I love cheese, I really do. I would take a supper of cheese, good grainy bread, and a crisp green salad over almost anything else–over foie gras, or white truffles, over a succulent steak, even over a rich pasta al forno (lasagna) unless it comes with plenty of cheese. Of course, there’s cheese and then there’s. . . Kraft singles.
That rubberized stuff that passes for mozzarella in supermarket delis. Cheez Whiz. “Parmesan” in the shiny green tube. Cheap cheese.
So I was startled to read about American cheese consumption recently in Michael Moss’s brilliant Salt, Sugar, Fat (Random House, 2013). We Americans, it appears, have become out-and-out pigs for cheese and that’s not good. Here’s what Moss, a Pulitzer-winning New York Times journalist, has to say–sorry no page citation because I read it on my Kindle:
“Americans now eat as much as 33 pounds or more of cheese and pseudo-cheese products a year, triple the amount we consumed in the early 1970s. Our intake of cheese continues to swell, increasing 3 pounds per person per year since 2001. Cheese has become the single largest source of saturated fat in the American diet, though it is hardly the only culprit. Americans on average are exceeding the recommended maximum of [saturated] fat by more than 50 percent.” Moss goes on to note that cheese and pizza together account for more than 14% of the saturated fat being consumed in America.“Pizza,” he says, quoting an industry executive, “is basically a vehicle for conveying cheese.”
Growing by 3 pounds per person per year? That’s a lot of cheese–and most of it not consumed as cheese but as add-ons, flavorings, bulking up the salt and fat in every fast food/snack food/processed food we put in our mouths. Mostly cheap cheese, not the good stuff in the picture up there (which, by the way, was taken at a restaurant in Puglia, the heel of Italy’s boot).
Moss makes no dietary recommendations in his book–he’s just an observer looking at what’s happening–but we might all want to take a look at what we’re actually consuming, and especially at what we’re giving our children to snack on. Cheese puffs, cheese straws, cheese pretzels, cheesy chips and popcorn, Cheetos, Cheezits? It’s too easy to grab a bag and go.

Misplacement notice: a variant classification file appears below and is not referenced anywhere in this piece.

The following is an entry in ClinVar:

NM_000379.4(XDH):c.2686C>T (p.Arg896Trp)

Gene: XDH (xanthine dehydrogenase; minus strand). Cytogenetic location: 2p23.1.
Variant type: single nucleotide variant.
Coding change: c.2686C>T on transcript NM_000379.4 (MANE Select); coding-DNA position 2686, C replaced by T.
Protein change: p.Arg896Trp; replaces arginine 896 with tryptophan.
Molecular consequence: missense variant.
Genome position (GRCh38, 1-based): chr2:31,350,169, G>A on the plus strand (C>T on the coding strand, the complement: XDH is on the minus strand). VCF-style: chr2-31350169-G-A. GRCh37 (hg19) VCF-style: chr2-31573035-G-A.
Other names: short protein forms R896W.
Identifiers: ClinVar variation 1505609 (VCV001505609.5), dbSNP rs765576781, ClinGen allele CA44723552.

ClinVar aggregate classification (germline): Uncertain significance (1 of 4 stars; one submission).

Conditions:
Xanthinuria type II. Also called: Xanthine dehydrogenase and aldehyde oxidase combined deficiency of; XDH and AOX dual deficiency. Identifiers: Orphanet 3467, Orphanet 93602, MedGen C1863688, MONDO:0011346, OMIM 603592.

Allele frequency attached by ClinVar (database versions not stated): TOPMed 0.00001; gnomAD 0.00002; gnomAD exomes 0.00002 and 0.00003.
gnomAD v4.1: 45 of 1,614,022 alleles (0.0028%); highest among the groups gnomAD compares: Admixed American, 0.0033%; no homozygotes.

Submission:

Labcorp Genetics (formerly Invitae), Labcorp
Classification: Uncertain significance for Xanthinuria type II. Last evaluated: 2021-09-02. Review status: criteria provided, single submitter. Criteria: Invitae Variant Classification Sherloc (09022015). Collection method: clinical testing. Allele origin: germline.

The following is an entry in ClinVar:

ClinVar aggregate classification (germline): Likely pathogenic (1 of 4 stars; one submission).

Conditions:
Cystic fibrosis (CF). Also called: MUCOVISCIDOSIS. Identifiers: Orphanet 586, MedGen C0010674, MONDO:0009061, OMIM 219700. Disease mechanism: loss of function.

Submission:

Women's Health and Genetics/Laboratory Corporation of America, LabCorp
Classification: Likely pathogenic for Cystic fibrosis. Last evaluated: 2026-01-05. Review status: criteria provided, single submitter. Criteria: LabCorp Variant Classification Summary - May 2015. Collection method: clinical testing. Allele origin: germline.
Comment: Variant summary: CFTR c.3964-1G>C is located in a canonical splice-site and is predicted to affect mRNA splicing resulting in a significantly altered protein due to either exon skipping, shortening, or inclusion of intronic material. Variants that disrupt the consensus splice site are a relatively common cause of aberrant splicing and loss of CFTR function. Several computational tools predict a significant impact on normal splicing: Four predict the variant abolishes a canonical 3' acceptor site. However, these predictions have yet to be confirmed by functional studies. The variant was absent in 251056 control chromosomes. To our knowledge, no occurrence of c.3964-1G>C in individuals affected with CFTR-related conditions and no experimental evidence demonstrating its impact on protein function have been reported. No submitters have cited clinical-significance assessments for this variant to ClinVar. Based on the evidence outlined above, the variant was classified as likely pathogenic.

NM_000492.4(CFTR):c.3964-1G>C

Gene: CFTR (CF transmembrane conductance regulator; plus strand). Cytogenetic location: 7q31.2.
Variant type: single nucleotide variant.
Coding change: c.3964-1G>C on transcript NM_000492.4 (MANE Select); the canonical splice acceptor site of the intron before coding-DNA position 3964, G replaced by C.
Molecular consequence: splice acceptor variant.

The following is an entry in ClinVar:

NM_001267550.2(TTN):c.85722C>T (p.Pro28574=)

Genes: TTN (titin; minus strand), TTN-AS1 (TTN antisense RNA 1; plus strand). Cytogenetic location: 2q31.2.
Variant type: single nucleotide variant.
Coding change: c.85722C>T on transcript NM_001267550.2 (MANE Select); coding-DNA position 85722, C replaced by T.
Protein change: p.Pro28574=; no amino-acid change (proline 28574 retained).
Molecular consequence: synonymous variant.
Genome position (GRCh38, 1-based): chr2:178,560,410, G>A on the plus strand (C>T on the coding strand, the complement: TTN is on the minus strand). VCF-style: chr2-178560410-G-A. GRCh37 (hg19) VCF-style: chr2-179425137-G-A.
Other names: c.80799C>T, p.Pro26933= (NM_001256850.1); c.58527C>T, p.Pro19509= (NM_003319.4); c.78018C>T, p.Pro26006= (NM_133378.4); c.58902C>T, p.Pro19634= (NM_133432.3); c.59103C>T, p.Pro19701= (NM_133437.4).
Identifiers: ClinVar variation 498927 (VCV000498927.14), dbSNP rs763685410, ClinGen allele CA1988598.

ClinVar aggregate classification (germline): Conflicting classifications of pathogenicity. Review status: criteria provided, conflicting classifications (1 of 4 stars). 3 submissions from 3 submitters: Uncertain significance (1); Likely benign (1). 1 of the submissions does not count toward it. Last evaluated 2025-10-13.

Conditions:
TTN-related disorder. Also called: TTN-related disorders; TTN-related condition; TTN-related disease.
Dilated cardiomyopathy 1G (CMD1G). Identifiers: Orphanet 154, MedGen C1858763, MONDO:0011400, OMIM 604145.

Can you have your cheese and eat it too? Yes, but make it in small, discreet quantities and be mindful of what you’re eating. With high-quality cheese selling at upwards of $22 a pound, that gets a little easier to do. And you don’t have to go to Puglia to get it either.
Good grief, I did not know it had gotten that out of hand. Of course, all one need to is check the girth of the average American, and the pieces do fall into place. I note with interest the author’s comment about pizza being a cheese conveyance mechanism. Even prior to my retirement from nursing, and very much more so now, a common refrain from physicians exhorting their patients to lose weight was/is “Cut out the pizza.” The physicians have been hep to the overloaded pie for quite some time now.
We often talk about fine extra virgin olive oil being costly, but we accept it and know that we are not going to drink the whole bottle in thirty seconds or less – ditto for fine cheese. Just a couple of weeks ago I was in our neighborhood cheese monger’s shop when a woman complained bitterly about the cost of her cheese. Quite surprised, the clerk looked up and said “Well, ma’am. You’re not going to eat it all at once.” It quickly became apparent to all from the look on the customer’s face that she did intend to eat it all at once. What ever happened to the art of thoughtful eating, eating where folks savor what is in their mouth and actually wait for all the flavors to reveal themselves? It just seems to me that many people just stuff food in their mouths, taking nary a second to really enjoy the moment. A pity indeed.
Great piece. Living in France and married to a Frenchman, cheese is a part of our everyday life, eaten after every lunch and dinner. But, as you say, it is high quality and eaten sensibly (mostly). And it is part of a pretty balanced diet which includes fruits and vegetables and little snacking. It is shocking to think of the quantities that Americans (or the French) eat of cheese, but I think it goes really wrong when it is mostly junk cheese AND part of an overall horrific diet. Thanks for a thoughtful, thought-provoking post.